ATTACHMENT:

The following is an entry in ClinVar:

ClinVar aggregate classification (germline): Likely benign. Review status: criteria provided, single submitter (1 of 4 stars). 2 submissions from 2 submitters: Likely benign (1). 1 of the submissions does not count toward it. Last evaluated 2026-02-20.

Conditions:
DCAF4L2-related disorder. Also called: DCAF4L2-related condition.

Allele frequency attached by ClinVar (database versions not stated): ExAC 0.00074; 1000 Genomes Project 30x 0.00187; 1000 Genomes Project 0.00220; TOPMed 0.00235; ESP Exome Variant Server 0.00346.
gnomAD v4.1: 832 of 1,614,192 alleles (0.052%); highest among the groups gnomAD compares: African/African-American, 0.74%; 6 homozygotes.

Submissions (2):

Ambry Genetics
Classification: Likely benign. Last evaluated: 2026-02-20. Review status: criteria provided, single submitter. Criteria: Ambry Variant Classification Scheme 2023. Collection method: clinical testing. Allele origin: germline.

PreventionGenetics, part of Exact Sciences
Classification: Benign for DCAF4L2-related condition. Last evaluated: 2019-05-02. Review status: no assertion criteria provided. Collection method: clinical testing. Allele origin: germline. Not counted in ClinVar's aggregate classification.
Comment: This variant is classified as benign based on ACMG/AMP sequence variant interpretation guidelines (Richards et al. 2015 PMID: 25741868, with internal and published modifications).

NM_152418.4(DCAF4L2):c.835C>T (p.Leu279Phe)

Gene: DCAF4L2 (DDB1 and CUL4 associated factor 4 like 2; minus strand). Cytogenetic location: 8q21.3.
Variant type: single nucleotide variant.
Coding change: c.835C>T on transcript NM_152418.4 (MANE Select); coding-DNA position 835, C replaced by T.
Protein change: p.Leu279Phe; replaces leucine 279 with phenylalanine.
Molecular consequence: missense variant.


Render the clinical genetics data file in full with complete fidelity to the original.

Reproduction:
The following is an entry in ClinVar:

ClinVar aggregate classification (germline): Likely benign. Review status: criteria provided, single submitter (1 of 4 stars). 2 submissions from 2 submitters: Likely benign (1). 1 of the submissions does not count toward it. Last evaluated 2026-02-20.

Conditions:
DCAF4L2-related disorder. Also called: DCAF4L2-related condition.

Allele frequency attached by ClinVar (database versions not stated): ExAC 0.00074; 1000 Genomes Project 30x 0.00187; 1000 Genomes Project 0.00220; TOPMed 0.00235; ESP Exome Variant Server 0.00346.
gnomAD v4.1: 832 of 1,614,192 alleles (0.052%); highest among the groups gnomAD compares: African/African-American, 0.74%; 6 homozygotes.

Submissions (2):

Ambry Genetics
Classification: Likely benign. Last evaluated: 2026-02-20. Review status: criteria provided, single submitter. Criteria: Ambry Variant Classification Scheme 2023. Collection method: clinical testing. Allele origin: germline.

PreventionGenetics, part of Exact Sciences
Classification: Benign for DCAF4L2-related condition. Last evaluated: 2019-05-02. Review status: no assertion criteria provided. Collection method: clinical testing. Allele origin: germline. Not counted in ClinVar's aggregate classification.
Comment: This variant is classified as benign based on ACMG/AMP sequence variant interpretation guidelines (Richards et al. 2015 PMID: 25741868, with internal and published modifications).

NM_152418.4(DCAF4L2):c.835C>T (p.Leu279Phe)

Gene: DCAF4L2 (DDB1 and CUL4 associated factor 4 like 2; minus strand). Cytogenetic location: 8q21.3.
Variant type: single nucleotide variant.
Coding change: c.835C>T on transcript NM_152418.4 (MANE Select); coding-DNA position 835, C replaced by T.
Protein change: p.Leu279Phe; replaces leucine 279 with phenylalanine.
Molecular consequence: missense variant.